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Meet Manjari, Ghazal music's new poster-girl

Singer Manjari talks of why she picks the melancholic genre over others when she promotes music and musicians on her radio show

One look at Manjari’s 11th floor Goregaon apartment and you know she is a singer. The hall looks like a ghazal baithak with an elegant teakwood sitar standing in one corner and a low seating arrangement dotted with colourful cushions. "I normally do my riyaz here," says the singer, readying to catch a flight to Dubai for a concert.

Singer Manjari
Pic/ Satej Shinde

Manjari, who prefers to be identified by her first name, is the youngest singer and the only Indian this year to win the prestigious Sahir and Adeeb International Award for Contribution to Urdu Literature and Promoting Ghazals. Established in 1978, the Ludhiana-based Sahir Academy and Adeeb International is an organisation committed to promoting literature, art and culture. Stalwarts like Gulzar, Javed Akhtar, BR Chopra and Begum Bushra Rehman are some of the artistes to have won the award in the past. Three others — two from Pakistan, one from USA — also received the honour this year.

As we sit on the baithak and chat, we see Manjari shifting easily from Urdu to Malyalam to English and then Hindi in the conversation. "I was born in Thiruvanthpuram but my family moved to Muscat. I went to a school there run by a Gujarati institution. So, I learnt a bit of Gujarati and also picked up Arabic, which was taught at school," she says. Her flair for languages extends to Tamil and Telugu considering she’s tried her hand at playback singing in the South since she was 17.

In fact, it was Ilaiyaraaja who gave her her first break in Sathyan Anthikad’s movie, Achuvinte Amma. She sang a duet, Swasathin Thalam, with Dr K.J Yesudas and a solo number, Tamarakuruvikku. "It was Yesudas who advised my parents to train me in classical music after he heard me perform at a concert in Muscat," she reminisces.

All of 29, Manjari’s entry into music began at the age of five. "I come from a family of doctors, but my mother was keen that I learn music. In fact, she wanted to enroll me for a class at 2. The request was turned down because I was too young," she laughs. Her first stage performance was with Shiva, the Kolkota-based rock band, when she was in Class 8.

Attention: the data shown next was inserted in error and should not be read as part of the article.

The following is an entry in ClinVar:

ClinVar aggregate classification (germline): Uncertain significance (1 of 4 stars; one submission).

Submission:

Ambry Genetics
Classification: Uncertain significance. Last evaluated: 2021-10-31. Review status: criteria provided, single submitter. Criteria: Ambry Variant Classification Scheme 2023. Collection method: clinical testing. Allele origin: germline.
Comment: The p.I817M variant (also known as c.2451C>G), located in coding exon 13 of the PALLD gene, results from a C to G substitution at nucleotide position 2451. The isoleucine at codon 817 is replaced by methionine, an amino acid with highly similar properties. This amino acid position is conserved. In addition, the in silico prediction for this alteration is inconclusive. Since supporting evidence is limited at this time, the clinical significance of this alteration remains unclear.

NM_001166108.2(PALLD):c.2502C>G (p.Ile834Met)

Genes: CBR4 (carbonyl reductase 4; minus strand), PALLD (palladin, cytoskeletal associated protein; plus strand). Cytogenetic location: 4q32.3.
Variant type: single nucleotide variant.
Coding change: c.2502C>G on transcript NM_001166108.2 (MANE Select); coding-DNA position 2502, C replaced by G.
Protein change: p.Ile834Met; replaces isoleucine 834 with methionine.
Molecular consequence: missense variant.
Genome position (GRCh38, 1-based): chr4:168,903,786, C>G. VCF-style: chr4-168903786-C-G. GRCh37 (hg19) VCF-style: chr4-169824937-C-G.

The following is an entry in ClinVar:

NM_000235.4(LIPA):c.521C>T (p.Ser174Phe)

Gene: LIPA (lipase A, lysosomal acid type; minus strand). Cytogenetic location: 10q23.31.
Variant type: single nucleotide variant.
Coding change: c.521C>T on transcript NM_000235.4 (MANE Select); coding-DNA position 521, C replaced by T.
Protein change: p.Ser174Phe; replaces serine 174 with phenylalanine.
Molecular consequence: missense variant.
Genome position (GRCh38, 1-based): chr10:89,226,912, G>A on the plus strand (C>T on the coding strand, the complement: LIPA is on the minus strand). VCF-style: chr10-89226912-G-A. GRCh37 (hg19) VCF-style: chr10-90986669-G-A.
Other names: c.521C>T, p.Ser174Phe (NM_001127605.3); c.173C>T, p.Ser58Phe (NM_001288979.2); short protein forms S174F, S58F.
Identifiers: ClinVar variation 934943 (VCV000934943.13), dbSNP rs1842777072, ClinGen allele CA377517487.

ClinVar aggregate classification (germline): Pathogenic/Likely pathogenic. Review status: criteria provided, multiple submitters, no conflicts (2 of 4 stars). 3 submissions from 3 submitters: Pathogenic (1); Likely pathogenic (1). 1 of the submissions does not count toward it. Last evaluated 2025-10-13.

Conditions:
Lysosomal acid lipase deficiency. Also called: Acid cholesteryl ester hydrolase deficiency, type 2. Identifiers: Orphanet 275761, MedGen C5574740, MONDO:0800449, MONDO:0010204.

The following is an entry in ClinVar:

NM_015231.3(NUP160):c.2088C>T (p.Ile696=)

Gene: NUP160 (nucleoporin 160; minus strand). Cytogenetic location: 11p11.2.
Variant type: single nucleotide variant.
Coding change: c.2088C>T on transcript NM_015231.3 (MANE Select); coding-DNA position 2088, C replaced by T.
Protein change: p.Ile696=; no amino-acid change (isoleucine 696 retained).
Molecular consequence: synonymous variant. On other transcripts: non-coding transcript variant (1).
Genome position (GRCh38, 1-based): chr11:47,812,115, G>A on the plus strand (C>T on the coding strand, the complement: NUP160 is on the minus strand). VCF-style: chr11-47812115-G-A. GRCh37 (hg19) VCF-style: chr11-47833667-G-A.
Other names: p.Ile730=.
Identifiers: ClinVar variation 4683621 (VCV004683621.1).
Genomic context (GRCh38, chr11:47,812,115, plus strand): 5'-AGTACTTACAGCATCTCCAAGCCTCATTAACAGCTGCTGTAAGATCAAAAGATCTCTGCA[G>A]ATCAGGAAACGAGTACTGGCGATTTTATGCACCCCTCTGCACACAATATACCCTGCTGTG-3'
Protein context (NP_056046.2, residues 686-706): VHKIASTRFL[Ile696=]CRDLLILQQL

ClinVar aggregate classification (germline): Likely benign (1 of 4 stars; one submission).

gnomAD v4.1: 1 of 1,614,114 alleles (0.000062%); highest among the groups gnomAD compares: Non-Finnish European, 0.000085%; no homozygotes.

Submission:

Manjari might have just signed her first project in Bollywood (she refuses to reveal details), but she is a household name in the South, thanks to an immensely popular ghazal show, Khayal. "When you say Khayal, the ‘kh’ has to come from the epiglottis [a flap of cartilage behind the root of the tongue]. It is a guttural sound," she says, making us aware of our flawed pronunciation. On air since 2012, the show features musicians from across India. It also explores the ghazals of veteran Ghalib to Faiz Ahmed Faiz "When I would sing ghazals concerts in the South, I realised the songs and singing would be appreciated but the essence of the alfaz (lyrics) was always lost," she says. Since then Manjari has made it a norm to break the ghazal down for the audience. "You truly appreciate a ghazal only when you understand the intensity and nuances of poetry."

Her inspiration, however, is Mughal poet, Daag Dehlvi, well-known for his romantic poems and ghazals laced with Persian.

"His and Ghalib’s ghazals were about love. They were about the pain and longing that come from unrequited love. It touches your heart, even if you haven’t experienced heartbreak in real life," she says.

She says she was drawn to the genre while learning Hindustani classical music from Ustad Khalid Anvar Jan, a famed musician from Lahore. "Thanks to him, I met passionate poets, mainly from Pakistan. Our discussions would revolve around Faiz and Ahmed Faraz. In fact, they still do," says Manjari, who feels she still doesn’t have the skill to pen poetry of her own. "I compose music but I haven’t yet explored the writing bit."

Ghazals, she feels, are moving from niche genre into the mainstream with people requesting for them even at weddings. "I don’t normally perform at weddings, but a lot of youngsters are opting for ghazals at such functions. It has a melancholic undertone, and is not usual shaadi fare, but they are okay with it, because they are able to connect with it."

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